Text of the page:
I’m sorry, I realize that I sound insensitive. I know this affected you and it affects many other moms but I just can’t wrap my head around the thought process of at least *trying* a VBAC when you know it may not work in the first place and the doctor has advised against it. Why not just go straight to the way you know is going to work the first time and not put the baby through extra trauma? I have never had those feelings, so it’s hard for me to understand. But all people, pregnancies and births are different, so I do hope that your friend gets what she wants. It is obvioulsy important to her and we should all feel happy and comfortable with the choices made regarding the births of our children. Great topic, Christine! 😉

    • Christine says:

      I don’t think it means the same to everyone, and I think we all have a different perspective when we approach childbirth and I think that’s great. The reasons for my disappointment and need to try again are far more complex than I was able to describe in this one post. But I do want to say that I never put my child at risk. Some now argue that VBAC is safer than a repeat Cesarean. The research is always changing. I hope that’s the point I got across though – it’s really all about informing yourself and fully understanding your options, and what is safe for the mother and the child both physically and emotionally.

      Thanks for this honest comment Shannon! I definitely appreciate it.

  23. Kameron says:

    I could go off on a tirade on the topic of C-sections and how and why the rate has increased so dramatically over the last 20 years, but I’ll leave that alone. I had a midwife for both pregnancies (the same one). She was so amazing and took the time to take care of me. She addressed my thoughts, fears, and showed me that she valued my opinion. I had the most overwhelming fear of having a C-section. The thought actually caused me to have an anxiety attack. Knowing some of the factors that can (Can, not DO. I don’t want people freaking out on me here.) lead to C-section such as use of pitocin, epidurals, etc., I chose to have my children as naturally as possible. I ended up having both babies with no drugs and no tearing (even with a 9.5 pound 2nd baby) and I couldn’t have done it without my midwife. I truly believe that women need to be supported in their needs and desires when it comes to childbirth. VBACs are possible and if the OB or midwife thinks they are safe for the woman, she should be allowed to try if that’s what she wants.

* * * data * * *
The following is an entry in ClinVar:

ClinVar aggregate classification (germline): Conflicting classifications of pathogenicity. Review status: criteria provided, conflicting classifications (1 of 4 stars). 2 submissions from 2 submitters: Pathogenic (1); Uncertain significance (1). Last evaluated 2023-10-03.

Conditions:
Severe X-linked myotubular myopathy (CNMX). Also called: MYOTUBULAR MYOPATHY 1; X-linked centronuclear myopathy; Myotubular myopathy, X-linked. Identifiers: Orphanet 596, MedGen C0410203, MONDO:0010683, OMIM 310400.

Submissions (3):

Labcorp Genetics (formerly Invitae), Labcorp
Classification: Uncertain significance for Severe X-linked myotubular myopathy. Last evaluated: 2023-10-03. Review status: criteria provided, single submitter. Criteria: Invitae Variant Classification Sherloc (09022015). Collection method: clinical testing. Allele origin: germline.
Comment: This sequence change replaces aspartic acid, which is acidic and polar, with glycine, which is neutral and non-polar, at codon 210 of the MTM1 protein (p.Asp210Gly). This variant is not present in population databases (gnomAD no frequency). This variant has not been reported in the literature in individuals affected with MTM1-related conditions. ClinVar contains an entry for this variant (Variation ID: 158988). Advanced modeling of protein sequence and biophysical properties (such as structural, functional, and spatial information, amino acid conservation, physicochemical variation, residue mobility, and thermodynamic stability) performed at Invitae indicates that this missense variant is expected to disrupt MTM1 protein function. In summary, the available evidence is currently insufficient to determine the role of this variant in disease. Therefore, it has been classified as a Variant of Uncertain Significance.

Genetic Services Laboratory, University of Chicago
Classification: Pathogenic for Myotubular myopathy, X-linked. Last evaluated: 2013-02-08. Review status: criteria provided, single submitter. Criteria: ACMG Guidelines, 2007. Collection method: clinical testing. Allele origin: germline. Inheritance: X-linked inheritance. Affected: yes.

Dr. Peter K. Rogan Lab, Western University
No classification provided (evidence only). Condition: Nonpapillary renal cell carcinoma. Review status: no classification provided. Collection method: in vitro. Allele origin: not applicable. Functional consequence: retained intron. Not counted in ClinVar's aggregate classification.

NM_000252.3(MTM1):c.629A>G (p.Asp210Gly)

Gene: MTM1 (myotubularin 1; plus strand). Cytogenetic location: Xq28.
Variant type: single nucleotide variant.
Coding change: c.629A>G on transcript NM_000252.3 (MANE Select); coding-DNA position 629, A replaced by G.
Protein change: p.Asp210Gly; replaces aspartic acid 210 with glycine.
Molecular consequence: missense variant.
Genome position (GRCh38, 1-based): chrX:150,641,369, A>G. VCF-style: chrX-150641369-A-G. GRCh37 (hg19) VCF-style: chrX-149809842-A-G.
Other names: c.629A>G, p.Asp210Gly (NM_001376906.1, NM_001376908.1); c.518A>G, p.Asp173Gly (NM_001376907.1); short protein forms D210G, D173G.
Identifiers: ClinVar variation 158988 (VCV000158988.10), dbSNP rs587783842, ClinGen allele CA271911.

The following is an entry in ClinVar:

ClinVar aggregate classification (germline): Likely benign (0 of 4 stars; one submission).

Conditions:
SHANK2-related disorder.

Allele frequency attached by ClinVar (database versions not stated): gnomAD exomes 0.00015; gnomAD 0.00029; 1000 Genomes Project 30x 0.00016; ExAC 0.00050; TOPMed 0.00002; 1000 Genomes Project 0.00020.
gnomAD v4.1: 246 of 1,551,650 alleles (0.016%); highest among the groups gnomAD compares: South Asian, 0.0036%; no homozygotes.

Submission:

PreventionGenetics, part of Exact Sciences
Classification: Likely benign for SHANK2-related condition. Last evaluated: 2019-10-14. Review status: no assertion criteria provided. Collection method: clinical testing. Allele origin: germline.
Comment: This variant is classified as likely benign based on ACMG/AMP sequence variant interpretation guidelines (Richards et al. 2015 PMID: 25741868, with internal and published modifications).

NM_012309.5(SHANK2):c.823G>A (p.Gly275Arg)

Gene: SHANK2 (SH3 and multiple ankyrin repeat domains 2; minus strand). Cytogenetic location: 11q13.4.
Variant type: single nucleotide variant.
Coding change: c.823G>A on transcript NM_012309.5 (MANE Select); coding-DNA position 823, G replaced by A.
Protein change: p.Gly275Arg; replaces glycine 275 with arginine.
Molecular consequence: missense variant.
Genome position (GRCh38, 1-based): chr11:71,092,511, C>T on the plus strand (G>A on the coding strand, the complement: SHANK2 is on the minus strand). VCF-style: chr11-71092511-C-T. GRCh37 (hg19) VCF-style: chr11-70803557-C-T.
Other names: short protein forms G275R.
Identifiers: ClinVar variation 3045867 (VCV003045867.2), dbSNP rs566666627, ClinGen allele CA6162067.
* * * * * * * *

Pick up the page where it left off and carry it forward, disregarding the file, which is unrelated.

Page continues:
24. Sarah says:

    I get this. My son was birthed via c-section. At the time, I wasn’t disappointed at all. I wanted whatever was best and safe for him. However, next time I want to deliver VBAC. Recovering from a c-section was torture for me and my experience was akin to hell for a lot of reasons. Soon after my son was born, I had a kidney stone and someone said ‘Apparently, that is more painful than childbirth’ Here I was with a 6 wk old and had to say ‘I wouldn’t know’ It was weird for me and seemed unnatural (though, I was in exruciating pain post-surgery).

    Nonetheless, I agree. Information is key. Although, I doubt I’d choose a midwife (for a few reasons that I can’t even really articulate), I don’t question their worth. There are definite benefits to modern medicine, but women have been giving birth for thousands of years and I think it’s important to know our options and be given the opportunity to listen to our own bodies and do what feels right for us.

  25. Jenna says:

    Mmmmm–I hope to have a midwife with me as well. After watching “The Business of Being Born” I feel like my eyes were opened to the mentality doctors/hospitals can have of getting it over with as quickly and efficiently as possible, when sometimes it’s best to let the body take the longer but more natural course.

  26. becca says:

    This was such a well written and poignant post Christine. It’s a topic I don’t have a lot of passion for but I fully support your passion. I had an emergency C for my first birth and had no problem having a second C. I never craved the vaginal/natural birth as so many moms do. I FEARED the pain and only wanted my baby to be healthy so I left it at that. I do feel as if I missed out on the beauty and miracle of childbirth BUT actually getting pregnant and having two healthy babies was a miracle in itself for me. I wish your friend all the best of luck and hope the birth goes as she dreams it should.

  27. Leslie says:

    Really love this post, Christine, and the discussion it generated and memories it sparked. I couldn’t agree more with your position about choice, information, control and empowerment. I went into prenatal care with a hospital midwife, and I worried even so that I’d have to fight against the episiotomy, or even the epidural. (Around here, it’s hard to find peers and physicians who will support a woman trying to birth a baby without pain medication – and it isn’t the epidural that frustrates me, but the assumption that we won’t be able to cope without it.) But my midwife said, “I haven’t done an episiotomy in probably 15 years.” And the rest is a lovely memory of a supportive hospital staff and a comfortable stay.